At the start of her debut album, stand-up comedian Jen Kirkman quickly disarms the at-home listeners with this, lest we start to think she’s got some serious comedic skills: “No one knows who I am except this room and that’s even like semi-debatable.”
It’s a typical subtle tool for a comic, to ensure the audience knows the comic herself doesn’t believe she has any right to stand on stage with a microphone and try to make people laugh — no less while being recorded for repeated listening!
But if Self Help (Aspecialthing Records’ inaugural release) is any indication of what this funny Los Angeles-based comic is capable of, Kirkman not only has the right to do such a thing — that is, try to make people laugh — she’s also got the right to be cocky. Of course, that would probably kill her endearing qualities, of which she has many.
The umbrella that hovers above those qualities is that she’s normal — unless she’s criminally insane and simply plays a well-adjusted woman onstage. Sure she talks at length about her insecurities, idiosyncrasies and fears. But you get the sense, whether she’s manipulating the mundane or humanizing the absurd, that it comes from a grounded, quick mind and not from an over-rehearsed zany comedic persona.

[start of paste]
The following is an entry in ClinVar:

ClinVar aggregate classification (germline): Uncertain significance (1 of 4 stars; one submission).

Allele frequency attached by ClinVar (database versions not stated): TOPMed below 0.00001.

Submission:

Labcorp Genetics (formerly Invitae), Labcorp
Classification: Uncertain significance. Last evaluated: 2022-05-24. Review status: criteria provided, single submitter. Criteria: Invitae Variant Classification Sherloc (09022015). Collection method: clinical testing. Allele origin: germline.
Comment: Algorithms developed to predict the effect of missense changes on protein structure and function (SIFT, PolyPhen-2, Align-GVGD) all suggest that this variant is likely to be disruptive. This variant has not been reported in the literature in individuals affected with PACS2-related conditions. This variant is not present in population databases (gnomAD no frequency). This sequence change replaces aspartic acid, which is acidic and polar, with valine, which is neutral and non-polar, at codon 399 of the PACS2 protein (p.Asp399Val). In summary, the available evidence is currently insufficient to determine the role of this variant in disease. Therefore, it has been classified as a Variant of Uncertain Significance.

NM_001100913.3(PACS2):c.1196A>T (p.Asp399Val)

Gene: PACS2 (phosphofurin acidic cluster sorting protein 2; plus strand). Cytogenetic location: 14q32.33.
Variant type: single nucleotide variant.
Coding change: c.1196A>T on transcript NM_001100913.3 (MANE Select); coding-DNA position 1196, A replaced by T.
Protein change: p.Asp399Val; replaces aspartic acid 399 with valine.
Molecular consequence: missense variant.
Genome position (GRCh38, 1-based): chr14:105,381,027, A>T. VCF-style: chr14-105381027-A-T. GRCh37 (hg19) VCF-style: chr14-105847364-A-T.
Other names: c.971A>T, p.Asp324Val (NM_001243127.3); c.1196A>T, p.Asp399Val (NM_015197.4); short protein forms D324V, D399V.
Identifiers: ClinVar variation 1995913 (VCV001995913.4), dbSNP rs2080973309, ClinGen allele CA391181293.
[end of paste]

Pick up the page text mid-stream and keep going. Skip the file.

She has the amazing ability to take traditional stand-up topics — flying on an airplane, sex, having kids — and twist them so horrendously out of shape that you don’t even realize she’s touching on matters of this world.
On the other hand, she deftly takes absurdities — zombies, the idea that it’s so easy to murder her friends for no good reason, the possibility of a cockroach raping her — and blows them up into extended stories lined with hilarious realisms, which scarily make us wonder: Could these things happen?
Wrapped up in a delivery that’s part chatty friend, part zealous social scientist, Kirkman consistently balances her act between being wholly accessible and not-quite-hipster edgy.
When she contrasts her masturbation fantasies with those of the typical woman, she explains, “I can’t just think about Johnny Depp in some friggin’ vacuum that makes no sense. It’s like, ‘How did I meet Johnny Depp? Why is Johnny Depp interested in me? I thought he was married. Is he still married? Because I don’t want to be an adulterer. Is his wife OK with it? Because I don’t want to be a stepmom.” And on she goes dropping mini punch lines on her way to the joke’s end.
She tackles religion using simple words with hilarious effect: “I should get back into a routine of going to church. But then I go, “Who cares? God’s forgotten about me. I’ve moved around a lot; sometimes I wear a hat. He might not know where I am.”
Regardless of topic or tone, Kirkman’s set at LA’s Upright Citizens Brigade Theatre is honest and funny from start to finish. Self Help is a refreshing release from contemporary stand-up comedy albums and offers proof that there’s plenty to look forward to — if not from underground stand-up comedy across the nation, than at least from Kirkman herself.